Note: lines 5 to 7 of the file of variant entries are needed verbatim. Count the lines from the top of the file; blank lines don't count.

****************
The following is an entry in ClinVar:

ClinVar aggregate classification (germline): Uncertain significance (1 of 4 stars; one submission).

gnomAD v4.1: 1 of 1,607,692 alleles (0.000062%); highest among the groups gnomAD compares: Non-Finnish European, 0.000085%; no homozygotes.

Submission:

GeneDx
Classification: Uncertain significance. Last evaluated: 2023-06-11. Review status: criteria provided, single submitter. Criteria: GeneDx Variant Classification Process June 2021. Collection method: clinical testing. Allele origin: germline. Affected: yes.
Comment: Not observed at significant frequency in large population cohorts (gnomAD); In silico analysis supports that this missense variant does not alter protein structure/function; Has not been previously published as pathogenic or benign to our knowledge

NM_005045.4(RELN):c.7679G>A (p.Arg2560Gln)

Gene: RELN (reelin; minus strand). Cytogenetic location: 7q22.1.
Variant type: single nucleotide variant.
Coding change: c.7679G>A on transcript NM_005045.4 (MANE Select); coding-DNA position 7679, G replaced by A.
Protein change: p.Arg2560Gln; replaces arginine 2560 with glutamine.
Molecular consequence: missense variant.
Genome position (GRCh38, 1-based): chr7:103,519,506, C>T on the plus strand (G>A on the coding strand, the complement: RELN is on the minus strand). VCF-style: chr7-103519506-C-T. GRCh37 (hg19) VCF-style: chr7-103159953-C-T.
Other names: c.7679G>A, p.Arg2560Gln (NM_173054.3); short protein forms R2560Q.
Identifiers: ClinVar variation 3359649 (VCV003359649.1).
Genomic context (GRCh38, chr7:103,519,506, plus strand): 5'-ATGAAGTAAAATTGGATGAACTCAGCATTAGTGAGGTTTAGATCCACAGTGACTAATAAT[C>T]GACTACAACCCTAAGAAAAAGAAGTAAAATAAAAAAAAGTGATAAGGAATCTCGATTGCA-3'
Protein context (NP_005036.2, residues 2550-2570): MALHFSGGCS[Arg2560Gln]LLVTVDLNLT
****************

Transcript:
GeneDx
Classification: Uncertain significance. Last evaluated: 2023-06-11. Review status: criteria provided, single submitter. Criteria: GeneDx Variant Classification Process June 2021. Collection method: clinical testing. Allele origin: germline. Affected: yes.
Comment: Not observed at significant frequency in large population cohorts (gnomAD); In silico analysis supports that this missense variant does not alter protein structure/function; Has not been previously published as pathogenic or benign to our knowledge